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Tenge Coin Tenge Banknote

The tenge (Kazakh: теңге, teñge) is the currency of Kazakhstan. It is divided into 100 tïın (тиын, also transliterated as tiyin or tijn). It was introduced on 15th of November 1993 to replace the Soviet ruble at a rate of 1 tenge = 500 rubles. The ISO-4217 code is KZT.

The word tenge in the Kazakh and most other Turkic languages means a set of scales. The origin of the word is the Turkic teğ- which means being equal, balance. The name of this currency is thus similar to the lira, pound and peso. The name of the currency is related to the Russian word for money Russian: деньги / den'gi, which was borrowed from Turkic.

Kazakhstan was one of the last countries of the CIS to introduce a national currency. In 1991 a "special group" of designers was created: Mendybay Alin, Timur Suleymenov, Asimsaly Duzelkhanov and Khayrulla Gabzhalilov. On November 12, 1993, a decree of the President of Kazakhstan, "About introducing national currency of Republic of Kazakhstan", was issued. On November 15, 1993, the tenge was brought into circulation. As such, November 15 is celebrated as the "Day of National Currency of Republic of Kazakhstan". In 1995, a tenge printing factory was opened in Kazakhstan. The first consignment of tenge was printed abroad, in the U.K.. The first coins were minted in Germany.

March 20, 2007 two days before the Nauryz holiday, the National Bank of Kazakhstan approved a graphical symbol for the Tenge. The character was proposed for encoding in Unicode in March 2008 It was released at the codepoint U+20B8 ₸​ tenge sign as of Unicode 5.2.

In 1993, coins were introduced in denominations of 2, 5, 10, 20 and 50 tiyn, 1, 3, 5, 10 and 20 tenge. 50 tenge were introduced in 1997, followed by 100 tenge in 2002 and 2 tenge in 2005. Coins currently in circulation are:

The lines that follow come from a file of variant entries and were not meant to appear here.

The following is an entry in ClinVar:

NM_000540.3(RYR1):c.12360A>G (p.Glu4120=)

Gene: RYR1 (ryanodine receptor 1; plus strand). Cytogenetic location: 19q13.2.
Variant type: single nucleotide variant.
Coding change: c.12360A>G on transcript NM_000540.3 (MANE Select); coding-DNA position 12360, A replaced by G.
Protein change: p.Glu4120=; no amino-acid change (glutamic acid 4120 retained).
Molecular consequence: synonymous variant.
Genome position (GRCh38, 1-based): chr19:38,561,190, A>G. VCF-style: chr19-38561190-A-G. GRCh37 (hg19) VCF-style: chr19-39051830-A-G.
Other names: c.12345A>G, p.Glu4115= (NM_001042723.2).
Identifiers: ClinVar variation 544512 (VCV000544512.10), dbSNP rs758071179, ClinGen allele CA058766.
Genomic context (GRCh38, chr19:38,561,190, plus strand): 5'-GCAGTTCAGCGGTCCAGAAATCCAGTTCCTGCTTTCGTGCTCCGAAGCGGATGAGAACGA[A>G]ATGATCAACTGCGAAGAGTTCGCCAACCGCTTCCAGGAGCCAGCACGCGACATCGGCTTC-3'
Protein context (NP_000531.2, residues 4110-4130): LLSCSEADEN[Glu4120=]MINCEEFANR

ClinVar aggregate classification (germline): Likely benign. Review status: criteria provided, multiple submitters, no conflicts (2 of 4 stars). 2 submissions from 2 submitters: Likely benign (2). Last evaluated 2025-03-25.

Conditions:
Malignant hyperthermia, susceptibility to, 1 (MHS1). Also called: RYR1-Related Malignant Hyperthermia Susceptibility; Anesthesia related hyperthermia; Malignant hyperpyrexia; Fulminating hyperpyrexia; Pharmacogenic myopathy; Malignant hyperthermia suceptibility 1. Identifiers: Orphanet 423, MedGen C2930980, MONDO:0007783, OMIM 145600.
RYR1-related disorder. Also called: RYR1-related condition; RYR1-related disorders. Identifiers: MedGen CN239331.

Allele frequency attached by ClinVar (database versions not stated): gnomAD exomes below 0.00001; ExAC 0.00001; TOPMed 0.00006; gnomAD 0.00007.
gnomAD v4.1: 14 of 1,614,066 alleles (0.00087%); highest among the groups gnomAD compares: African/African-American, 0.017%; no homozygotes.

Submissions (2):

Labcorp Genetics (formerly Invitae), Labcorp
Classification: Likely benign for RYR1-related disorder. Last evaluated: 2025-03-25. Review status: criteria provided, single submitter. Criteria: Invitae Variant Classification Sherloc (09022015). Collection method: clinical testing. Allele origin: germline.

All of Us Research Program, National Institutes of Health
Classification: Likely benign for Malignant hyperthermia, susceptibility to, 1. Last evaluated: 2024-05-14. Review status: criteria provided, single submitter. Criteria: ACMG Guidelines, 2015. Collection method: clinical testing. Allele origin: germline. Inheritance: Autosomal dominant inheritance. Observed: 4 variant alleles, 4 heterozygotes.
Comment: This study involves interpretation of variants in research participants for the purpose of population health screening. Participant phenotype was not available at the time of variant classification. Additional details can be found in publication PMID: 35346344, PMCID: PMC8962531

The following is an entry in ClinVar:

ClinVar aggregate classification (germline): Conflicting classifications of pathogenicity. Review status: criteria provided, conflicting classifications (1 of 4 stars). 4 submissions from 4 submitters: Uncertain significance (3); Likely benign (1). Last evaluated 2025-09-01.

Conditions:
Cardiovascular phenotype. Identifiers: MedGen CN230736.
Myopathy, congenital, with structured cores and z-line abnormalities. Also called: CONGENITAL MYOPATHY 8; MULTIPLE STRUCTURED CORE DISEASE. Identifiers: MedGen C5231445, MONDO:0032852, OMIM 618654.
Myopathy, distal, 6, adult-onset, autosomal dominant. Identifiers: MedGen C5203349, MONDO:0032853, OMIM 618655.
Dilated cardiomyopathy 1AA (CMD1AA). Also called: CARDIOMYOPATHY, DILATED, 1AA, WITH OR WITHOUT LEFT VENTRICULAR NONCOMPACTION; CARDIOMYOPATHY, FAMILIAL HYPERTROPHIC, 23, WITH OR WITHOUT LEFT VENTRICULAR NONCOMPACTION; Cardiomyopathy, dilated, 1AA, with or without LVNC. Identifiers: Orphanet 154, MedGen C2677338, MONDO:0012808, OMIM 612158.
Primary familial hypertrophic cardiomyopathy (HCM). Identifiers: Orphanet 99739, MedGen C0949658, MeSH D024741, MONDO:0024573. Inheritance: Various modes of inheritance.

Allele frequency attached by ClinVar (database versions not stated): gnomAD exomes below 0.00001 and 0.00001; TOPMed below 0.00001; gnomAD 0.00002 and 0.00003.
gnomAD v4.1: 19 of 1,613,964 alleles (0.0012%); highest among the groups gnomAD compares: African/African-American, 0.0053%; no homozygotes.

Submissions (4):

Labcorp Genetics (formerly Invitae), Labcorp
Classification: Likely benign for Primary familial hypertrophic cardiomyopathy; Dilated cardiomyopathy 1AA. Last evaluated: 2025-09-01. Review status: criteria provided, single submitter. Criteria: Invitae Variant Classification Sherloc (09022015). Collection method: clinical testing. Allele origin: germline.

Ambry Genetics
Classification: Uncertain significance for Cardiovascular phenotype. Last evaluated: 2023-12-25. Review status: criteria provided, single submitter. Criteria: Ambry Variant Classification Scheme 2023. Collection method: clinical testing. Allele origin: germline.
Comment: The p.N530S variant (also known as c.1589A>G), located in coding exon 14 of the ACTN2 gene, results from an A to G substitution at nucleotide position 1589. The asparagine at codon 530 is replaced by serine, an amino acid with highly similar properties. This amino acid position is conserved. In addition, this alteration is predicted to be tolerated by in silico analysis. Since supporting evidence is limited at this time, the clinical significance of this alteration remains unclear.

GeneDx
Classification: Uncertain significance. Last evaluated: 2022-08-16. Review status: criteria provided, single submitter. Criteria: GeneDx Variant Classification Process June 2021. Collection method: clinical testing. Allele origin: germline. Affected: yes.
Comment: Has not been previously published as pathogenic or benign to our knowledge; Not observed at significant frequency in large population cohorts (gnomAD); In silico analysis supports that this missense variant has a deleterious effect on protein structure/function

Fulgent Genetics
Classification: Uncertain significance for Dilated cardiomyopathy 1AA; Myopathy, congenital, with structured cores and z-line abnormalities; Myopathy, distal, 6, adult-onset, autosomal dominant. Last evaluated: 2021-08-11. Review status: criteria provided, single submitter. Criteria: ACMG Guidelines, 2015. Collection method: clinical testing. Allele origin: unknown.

* 1 tenge (Brass)
* 2 tenge (Brass)
* 5 tenge (Brass)
* 10 tenge (Brass)
* 20 tenge (Copper-Nickel)
* 50 tenge (Copper-Nickel)
* 100 tenge (Bimetallic, Brass and Copper-Nickel)

Commemorative coins are issued in denominations of 20, 50, 100, 500, 1000, 2500, 5000 and 10000 tenge. Investment coins exist in denominations of 1, 2, 5, 10, 20, 50 and 100 tenge.

1993 series
In 1993, the National Bank of Kazakhstan issued notes in denominations of 1, 2, 5, 10, 20 and 50 tiyn, 1, 3, 5, 10, 20, 50, 100 and 200 tenge. These were followed by 500 and 1000 tenge notes in 1994. 2000 tenge notes were introduced in 1996, with 5000 tenge in 1998 and 10,000 tenge in 2003. Notes currently in circulation are:

* 200 tenge portrait of Al-Farabi
* 500 tenge portrait of Al-Farabi, fragment of Khodzha Akhmet Yassaui mausoleum
* 1000 tenge portrait of Al-Farabi
* 2000 tenge portrait of Al-Farabi
* 5000 tenge portrait of Al-Farabi
* 10,000 tenge portrait of Al-Farabi, image of snow leopard.

Interestingly, the text on the reverse side of 200 tenge banknote is written in Kazakh, although text on the reverse sides of the other banknotes is written in Russian.

2006 banknotes
The National Bank of Kazakhstan issued banknotes of new series in 2006. They have the same values as the previously existed ones.

The 2006 series is far more exotic than its predecessors. The obverse is vertical and the denomination is written in Kazakh. All denominations depict the Astana Bayterek monument, the flag of Kazakhstan, the Coat of arms, the handprint with a signature of president Nazarbayev and fragments of the national anthem. The main differences across each denomination are only the colours, the values, the underprint patterns.

On the contrast, the reverses are more differentiated. The value is written in Russian. Each denomination shows a unique building and geography of Kazakhstan in the outline of Kazakhstan border.

The first printing of the 2,000 and 5,000 tenge notes issued in 2006 had misspellings of the word for "bank" (the correct spelling "банкі" was misspelled "банқі"). The misspelling was a politically sensitive issue due to the cultural and political importance of the Kazakh language.

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